There still is a real world, of course; however fractal the newer logics of simulation grow, we are still anchored somewhere. Where though? Whom is Alec Guinness imitating, anyway? I suppose a Baudrillardian would say: class, in an aspirational sense of the term. Which is to say: ideology. Which is to say: the force that drives the maximisation of profit and works to smooth out obstacles to that process. But two things occur to me, here. One is that this is not, whatever Matthew B. Crawford argues, something that video games culture has invented. Rather it is the horizon within which all culture happens; and the purpose of Guinness's painstakingly upper-middle-class accent was to smooth over the jagged realities of class and wealth inequality. To wave the hand, to convince us these aren't the realities we are looking for. Since those realities are (as Jameson might say) the whole reality of History, eliding them is an attempt to occlude history. Sometimes this is called 'postmodernism', hence Baudrillard.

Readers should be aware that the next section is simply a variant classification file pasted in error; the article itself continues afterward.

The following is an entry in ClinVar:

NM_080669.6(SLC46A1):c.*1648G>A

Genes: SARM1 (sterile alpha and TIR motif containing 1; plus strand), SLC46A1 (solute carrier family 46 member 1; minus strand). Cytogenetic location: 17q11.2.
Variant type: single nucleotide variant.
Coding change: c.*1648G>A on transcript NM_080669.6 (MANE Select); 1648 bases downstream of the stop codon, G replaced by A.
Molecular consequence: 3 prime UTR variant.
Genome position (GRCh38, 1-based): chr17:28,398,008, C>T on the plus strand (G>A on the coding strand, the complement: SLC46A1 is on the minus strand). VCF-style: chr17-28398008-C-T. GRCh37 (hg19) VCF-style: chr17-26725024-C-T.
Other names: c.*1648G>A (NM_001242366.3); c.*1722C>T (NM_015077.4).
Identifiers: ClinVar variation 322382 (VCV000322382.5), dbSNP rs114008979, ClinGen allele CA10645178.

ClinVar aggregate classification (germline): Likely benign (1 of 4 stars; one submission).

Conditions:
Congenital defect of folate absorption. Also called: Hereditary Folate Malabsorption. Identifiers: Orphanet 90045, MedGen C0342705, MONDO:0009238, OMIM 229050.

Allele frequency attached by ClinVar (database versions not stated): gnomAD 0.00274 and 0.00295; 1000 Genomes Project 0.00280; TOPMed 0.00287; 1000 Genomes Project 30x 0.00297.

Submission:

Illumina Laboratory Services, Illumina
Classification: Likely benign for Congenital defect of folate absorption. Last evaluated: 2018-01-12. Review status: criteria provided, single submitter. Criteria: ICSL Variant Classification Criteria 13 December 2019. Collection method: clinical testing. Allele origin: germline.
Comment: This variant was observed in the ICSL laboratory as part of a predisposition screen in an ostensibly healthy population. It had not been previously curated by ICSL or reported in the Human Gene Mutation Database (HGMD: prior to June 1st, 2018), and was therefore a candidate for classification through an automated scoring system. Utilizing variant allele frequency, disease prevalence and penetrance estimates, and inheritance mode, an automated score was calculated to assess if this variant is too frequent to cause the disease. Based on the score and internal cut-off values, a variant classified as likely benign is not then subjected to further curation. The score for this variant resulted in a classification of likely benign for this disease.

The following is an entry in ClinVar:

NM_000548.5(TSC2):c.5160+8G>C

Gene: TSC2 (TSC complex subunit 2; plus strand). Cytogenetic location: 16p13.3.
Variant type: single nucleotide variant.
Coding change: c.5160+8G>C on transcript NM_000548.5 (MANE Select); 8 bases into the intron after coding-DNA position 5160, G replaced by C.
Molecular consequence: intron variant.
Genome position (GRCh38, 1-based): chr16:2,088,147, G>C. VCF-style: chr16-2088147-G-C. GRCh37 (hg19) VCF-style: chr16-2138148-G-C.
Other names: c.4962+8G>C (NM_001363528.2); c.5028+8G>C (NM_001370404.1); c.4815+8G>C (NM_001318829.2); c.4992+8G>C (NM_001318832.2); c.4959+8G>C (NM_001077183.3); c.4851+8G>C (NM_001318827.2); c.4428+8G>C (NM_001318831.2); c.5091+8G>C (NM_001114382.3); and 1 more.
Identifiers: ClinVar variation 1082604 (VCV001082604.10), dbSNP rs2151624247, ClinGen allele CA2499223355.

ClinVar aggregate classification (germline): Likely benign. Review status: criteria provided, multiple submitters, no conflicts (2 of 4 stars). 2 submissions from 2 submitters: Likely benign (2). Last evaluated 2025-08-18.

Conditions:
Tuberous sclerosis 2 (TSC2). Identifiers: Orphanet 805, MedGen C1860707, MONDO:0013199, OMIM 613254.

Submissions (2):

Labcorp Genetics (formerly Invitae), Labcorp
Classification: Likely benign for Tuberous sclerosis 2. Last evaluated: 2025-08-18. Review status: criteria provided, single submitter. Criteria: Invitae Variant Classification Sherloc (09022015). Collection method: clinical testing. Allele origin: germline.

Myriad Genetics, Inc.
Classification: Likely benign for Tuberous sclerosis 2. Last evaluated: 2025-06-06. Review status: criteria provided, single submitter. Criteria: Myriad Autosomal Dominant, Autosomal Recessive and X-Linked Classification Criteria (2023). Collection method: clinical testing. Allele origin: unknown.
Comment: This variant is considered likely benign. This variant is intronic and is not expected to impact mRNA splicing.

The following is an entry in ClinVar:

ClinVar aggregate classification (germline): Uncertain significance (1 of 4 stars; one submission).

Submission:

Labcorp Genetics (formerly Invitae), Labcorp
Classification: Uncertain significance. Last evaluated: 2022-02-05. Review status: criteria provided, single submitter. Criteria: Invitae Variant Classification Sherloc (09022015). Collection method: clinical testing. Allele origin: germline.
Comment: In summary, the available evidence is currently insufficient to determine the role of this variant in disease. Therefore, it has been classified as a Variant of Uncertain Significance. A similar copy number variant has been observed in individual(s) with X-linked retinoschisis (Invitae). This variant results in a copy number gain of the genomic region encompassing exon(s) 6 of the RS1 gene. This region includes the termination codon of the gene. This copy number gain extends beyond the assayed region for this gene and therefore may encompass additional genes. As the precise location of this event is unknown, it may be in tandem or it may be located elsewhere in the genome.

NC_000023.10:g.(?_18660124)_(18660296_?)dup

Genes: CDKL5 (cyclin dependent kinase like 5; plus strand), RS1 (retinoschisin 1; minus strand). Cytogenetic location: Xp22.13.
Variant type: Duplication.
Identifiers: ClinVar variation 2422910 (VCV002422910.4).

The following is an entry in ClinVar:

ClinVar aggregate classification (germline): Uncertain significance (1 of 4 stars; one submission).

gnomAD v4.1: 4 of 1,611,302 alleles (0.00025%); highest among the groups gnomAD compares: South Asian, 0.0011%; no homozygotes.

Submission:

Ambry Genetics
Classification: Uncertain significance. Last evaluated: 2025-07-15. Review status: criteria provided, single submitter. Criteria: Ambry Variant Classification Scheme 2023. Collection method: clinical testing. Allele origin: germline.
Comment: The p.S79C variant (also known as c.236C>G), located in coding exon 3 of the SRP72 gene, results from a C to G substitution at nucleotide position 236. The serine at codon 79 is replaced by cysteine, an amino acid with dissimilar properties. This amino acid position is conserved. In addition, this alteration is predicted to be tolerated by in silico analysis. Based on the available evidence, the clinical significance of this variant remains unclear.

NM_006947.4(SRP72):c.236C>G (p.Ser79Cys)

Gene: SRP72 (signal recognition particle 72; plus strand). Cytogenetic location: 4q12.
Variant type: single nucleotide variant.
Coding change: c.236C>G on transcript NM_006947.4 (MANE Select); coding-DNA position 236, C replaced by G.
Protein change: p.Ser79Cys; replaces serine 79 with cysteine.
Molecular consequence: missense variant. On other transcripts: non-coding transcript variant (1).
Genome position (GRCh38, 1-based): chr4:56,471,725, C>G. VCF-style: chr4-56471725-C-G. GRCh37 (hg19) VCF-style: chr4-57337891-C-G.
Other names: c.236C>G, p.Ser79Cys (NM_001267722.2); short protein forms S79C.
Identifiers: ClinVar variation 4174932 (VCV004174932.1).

But I'm not sure this is all there is. In terms of the 'real world' logic, hard as it is to gainsay, by which Star Wars: the Force Awakens (1977) was released before the Star Wars: Clone Wars animated series (2008), then the Baudrillardian chain of simulation is a straightforward thing. But, of course, in terms of the in-text logic, the old-man Obi Wan played by Guinness comes after the young-man Obi Wan voiced by James Arnold Taylor. I don't want to make too much of this, except to say that 'The child is father to the man' is a peculiarly appropriate slogan for a series, like Star Wars, so deeply invested in paternity and filiality. Rather I'm suggesting that, on the level of representation, the question of who is imitating whom where Kenobi is concerned is more complicated than you might think. Lucas wrote the part with Toshiro Mifune in mind; the Jedi were originally a sort-of Samurai cast, hence Obi Wan's Japanese-style name. Guinness's urbane upper-middle-class English performance, clearly, is not 'imitating' Toshiro Mifune, except insofar as Lucas's script constrains him within that larger logic of cultural appropriation. But an advantage in thinking about the logic of simulation that applies here in terms of an embedded, rather than a linear chain, is that it leaves us free to think in more involved ways about precedence and antecedance, about simulation and originality, in this context. In this sense we might want to argue: what Guinness is simulating, in his performance, is simulation itself.